Referring to FIG. 2A-2C, photo sensors 56 and 58 are preferably placed or embedded in the forward most portion of jaws 18 and 20 respectively. Photo sensor 56 and 58 view the area forward of clamp 12 and generate video signals which are fed to a monitor 60 over a lines 62 and 63. Monitor 60 responds to this video signal by providing an image of the photo sensor's 56 and 58 view to the user. This view assists the user in placing the clamp 12 in the proper position to engage the duct, tissue, or vessel 22.
Referring to FIG. 2B and FIG. 3, the curvature of the transmissive material surfaces 46 and 47 are selected to engage vessel 22. Clamp 12a is preferably used to seal transected vessels 22a and 22b. First, the edges of the transected vessels 22a and 22b are placed in close or tight proximity. Next, jaws 18 and 20 engage the surface of the inner layer of the tissue 22a and 22b, while protrusions 49a and 49b engage vessel 22a, and protrusions 49c and 49d engage vessel 22b. This engagement forces an edge 65 of vessel 22a to contact edge 66 of vessel 22b to form a seam. Energy source 16 is then activated and energy is delivered through media 28a-28d to seam of vessel 22 to form a proteinaceous substance that seals the seam. The amount of energy provided and the duration of the energy being delivered is dependent on the tissue type and thickness as previously discussed.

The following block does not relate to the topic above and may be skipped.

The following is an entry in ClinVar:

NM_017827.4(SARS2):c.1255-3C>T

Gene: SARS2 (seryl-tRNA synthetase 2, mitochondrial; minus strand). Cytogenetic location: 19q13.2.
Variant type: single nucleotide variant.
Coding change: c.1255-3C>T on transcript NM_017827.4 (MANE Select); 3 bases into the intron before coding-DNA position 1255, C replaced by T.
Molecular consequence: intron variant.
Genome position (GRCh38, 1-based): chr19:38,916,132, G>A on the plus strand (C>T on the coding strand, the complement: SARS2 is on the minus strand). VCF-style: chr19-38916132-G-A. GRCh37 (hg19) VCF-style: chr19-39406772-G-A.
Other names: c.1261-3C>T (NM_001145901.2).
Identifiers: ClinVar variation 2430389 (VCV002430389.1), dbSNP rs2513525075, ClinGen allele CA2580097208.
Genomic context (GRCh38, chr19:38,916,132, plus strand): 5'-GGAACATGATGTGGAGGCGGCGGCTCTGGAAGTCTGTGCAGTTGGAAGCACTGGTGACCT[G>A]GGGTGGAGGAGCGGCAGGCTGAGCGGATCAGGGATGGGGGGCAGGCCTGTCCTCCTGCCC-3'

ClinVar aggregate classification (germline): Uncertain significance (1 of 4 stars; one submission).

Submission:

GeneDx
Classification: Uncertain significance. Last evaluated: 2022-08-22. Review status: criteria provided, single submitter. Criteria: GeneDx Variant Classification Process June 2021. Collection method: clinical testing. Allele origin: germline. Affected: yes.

It may be preferable prior to jaws 18a and 20a engaging vessel 22 that an expandable device (not shown) be inserted into the lumen 23. Edges 65 and 66 are then positioned in close proximity so that the seam of edges 65 and 66 surround the expandable device. The device is then expanded by any of several conventional means to assist in maintaining the integrity of the vessel when providing optical energy to the seam. The device is contracted and removed after the seam is sealed.
Optical energy may be delivered to the tissue simultaneously through media 28a-28d. Alternately, the optical energy may be delivered through each of media 28a-28d in a sequential manner, i.e. first through media 28a, then 28b and so on. The distal ends of media 28a-28d are placed in clamp 12 to deliver optical energy to a plurality of areas that completely circumscribe vessel 22 adjacent the transection.